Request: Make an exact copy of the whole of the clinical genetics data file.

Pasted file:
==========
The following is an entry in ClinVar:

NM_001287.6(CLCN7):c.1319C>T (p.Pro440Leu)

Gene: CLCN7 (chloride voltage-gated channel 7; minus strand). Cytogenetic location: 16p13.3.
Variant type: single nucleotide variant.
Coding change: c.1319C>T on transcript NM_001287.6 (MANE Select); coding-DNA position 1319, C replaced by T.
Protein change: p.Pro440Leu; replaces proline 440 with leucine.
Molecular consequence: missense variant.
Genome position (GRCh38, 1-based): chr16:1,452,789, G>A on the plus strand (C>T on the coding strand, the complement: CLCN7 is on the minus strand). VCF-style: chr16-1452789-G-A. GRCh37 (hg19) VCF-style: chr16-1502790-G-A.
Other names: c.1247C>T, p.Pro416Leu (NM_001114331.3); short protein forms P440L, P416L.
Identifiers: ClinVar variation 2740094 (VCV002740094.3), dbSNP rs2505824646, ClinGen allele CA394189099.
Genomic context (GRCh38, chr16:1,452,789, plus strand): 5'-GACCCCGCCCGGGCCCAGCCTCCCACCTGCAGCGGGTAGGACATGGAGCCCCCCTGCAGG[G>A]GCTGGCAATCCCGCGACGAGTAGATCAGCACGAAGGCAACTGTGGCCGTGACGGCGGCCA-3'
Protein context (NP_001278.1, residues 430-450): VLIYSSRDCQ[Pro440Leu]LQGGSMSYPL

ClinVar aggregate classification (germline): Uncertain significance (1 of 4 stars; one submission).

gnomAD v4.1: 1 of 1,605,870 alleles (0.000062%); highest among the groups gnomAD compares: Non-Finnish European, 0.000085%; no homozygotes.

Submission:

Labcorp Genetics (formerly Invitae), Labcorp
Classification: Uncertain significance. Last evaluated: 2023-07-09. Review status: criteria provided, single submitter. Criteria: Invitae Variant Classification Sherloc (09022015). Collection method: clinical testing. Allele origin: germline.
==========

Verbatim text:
The following is an entry in ClinVar:

NM_001287.6(CLCN7):c.1319C>T (p.Pro440Leu)

Gene: CLCN7 (chloride voltage-gated channel 7; minus strand). Cytogenetic location: 16p13.3.
Variant type: single nucleotide variant.
Coding change: c.1319C>T on transcript NM_001287.6 (MANE Select); coding-DNA position 1319, C replaced by T.
Protein change: p.Pro440Leu; replaces proline 440 with leucine.
Molecular consequence: missense variant.
Genome position (GRCh38, 1-based): chr16:1,452,789, G>A on the plus strand (C>T on the coding strand, the complement: CLCN7 is on the minus strand). VCF-style: chr16-1452789-G-A. GRCh37 (hg19) VCF-style: chr16-1502790-G-A.
Other names: c.1247C>T, p.Pro416Leu (NM_001114331.3); short protein forms P440L, P416L.
Identifiers: ClinVar variation 2740094 (VCV002740094.3), dbSNP rs2505824646, ClinGen allele CA394189099.
Genomic context (GRCh38, chr16:1,452,789, plus strand): 5'-GACCCCGCCCGGGCCCAGCCTCCCACCTGCAGCGGGTAGGACATGGAGCCCCCCTGCAGG[G>A]GCTGGCAATCCCGCGACGAGTAGATCAGCACGAAGGCAACTGTGGCCGTGACGGCGGCCA-3'
Protein context (NP_001278.1, residues 430-450): VLIYSSRDCQ[Pro440Leu]LQGGSMSYPL

ClinVar aggregate classification (germline): Uncertain significance (1 of 4 stars; one submission).

gnomAD v4.1: 1 of 1,605,870 alleles (0.000062%); highest among the groups gnomAD compares: Non-Finnish European, 0.000085%; no homozygotes.

Submission:

Labcorp Genetics (formerly Invitae), Labcorp
Classification: Uncertain significance. Last evaluated: 2023-07-09. Review status: criteria provided, single submitter. Criteria: Invitae Variant Classification Sherloc (09022015). Collection method: clinical testing. Allele origin: germline.